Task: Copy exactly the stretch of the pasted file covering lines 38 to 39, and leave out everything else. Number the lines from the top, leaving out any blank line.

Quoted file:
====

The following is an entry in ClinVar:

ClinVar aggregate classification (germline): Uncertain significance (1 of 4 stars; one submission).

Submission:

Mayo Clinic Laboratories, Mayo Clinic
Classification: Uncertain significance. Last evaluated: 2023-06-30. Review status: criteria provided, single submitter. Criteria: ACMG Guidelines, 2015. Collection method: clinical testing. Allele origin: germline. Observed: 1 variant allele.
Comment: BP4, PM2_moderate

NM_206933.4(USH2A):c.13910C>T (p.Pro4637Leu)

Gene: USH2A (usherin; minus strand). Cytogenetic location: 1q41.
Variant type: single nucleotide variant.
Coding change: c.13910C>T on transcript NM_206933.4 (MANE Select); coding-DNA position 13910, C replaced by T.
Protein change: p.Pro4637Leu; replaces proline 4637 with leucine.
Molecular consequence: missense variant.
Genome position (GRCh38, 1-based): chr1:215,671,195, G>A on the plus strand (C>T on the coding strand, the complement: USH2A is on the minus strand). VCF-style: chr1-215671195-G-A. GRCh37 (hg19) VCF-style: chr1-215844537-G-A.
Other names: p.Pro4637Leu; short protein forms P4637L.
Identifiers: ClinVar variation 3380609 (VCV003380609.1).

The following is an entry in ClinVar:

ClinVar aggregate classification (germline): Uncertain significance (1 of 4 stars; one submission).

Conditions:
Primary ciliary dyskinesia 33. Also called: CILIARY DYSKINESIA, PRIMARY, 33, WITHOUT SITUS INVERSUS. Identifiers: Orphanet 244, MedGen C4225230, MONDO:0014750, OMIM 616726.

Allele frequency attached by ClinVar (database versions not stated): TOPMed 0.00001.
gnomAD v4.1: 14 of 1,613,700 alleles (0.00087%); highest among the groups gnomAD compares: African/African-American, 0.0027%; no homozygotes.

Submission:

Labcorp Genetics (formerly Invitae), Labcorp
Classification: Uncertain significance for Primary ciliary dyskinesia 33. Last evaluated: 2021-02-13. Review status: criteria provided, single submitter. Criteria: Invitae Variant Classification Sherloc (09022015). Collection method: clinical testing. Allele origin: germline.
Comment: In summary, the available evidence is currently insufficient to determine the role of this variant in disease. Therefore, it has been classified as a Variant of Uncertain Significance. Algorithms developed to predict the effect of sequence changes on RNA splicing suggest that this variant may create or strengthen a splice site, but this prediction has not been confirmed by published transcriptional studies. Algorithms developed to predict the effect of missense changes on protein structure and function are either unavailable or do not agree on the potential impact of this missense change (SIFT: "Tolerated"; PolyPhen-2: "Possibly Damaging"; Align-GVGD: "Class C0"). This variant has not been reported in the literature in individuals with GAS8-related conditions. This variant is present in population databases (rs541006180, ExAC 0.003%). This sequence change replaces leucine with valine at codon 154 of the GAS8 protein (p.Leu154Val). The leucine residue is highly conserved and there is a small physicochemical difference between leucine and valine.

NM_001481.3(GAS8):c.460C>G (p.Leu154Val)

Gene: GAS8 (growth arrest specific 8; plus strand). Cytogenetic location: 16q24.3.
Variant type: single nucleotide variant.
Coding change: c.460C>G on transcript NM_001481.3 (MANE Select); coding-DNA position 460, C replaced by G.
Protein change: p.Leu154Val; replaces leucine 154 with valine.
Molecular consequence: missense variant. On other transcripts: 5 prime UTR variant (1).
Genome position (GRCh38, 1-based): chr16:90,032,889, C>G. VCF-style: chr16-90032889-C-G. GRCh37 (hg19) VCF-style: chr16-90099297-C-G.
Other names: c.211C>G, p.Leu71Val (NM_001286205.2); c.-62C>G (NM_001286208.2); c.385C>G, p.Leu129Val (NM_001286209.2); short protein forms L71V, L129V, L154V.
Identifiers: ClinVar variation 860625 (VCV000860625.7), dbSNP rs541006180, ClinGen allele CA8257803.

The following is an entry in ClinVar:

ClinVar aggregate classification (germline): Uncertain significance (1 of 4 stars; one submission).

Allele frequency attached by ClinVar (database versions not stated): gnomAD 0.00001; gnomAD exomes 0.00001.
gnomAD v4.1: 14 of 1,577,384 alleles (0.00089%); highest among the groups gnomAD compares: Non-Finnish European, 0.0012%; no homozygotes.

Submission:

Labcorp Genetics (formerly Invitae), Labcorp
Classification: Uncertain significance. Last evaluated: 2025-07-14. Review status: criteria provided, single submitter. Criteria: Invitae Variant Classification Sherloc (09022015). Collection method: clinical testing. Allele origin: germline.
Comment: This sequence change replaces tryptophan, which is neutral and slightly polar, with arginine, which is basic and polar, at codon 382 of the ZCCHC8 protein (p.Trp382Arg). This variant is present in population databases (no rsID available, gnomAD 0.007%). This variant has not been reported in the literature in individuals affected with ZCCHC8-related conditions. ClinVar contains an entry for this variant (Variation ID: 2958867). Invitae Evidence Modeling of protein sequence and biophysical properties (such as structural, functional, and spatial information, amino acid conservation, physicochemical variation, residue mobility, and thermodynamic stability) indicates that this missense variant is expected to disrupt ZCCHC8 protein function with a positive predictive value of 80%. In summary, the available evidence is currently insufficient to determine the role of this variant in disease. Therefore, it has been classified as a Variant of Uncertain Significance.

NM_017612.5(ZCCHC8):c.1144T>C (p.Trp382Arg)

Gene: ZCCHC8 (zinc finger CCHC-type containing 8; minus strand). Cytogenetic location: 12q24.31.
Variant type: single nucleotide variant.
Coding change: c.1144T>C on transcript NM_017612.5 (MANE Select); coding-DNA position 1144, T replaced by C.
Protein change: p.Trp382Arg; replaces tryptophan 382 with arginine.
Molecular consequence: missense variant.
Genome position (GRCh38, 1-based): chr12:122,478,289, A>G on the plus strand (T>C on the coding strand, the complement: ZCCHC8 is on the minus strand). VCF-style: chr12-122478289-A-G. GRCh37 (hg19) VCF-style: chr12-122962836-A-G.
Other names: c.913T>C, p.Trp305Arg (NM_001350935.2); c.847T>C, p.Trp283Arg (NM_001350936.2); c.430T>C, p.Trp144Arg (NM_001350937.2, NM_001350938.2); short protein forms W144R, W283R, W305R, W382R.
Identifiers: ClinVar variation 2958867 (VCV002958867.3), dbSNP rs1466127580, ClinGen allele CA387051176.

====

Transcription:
gnomAD v4.1: 14 of 1,577,384 alleles (0.00089%); highest among the groups gnomAD compares: Non-Finnish European, 0.0012%; no homozygotes.

Submission: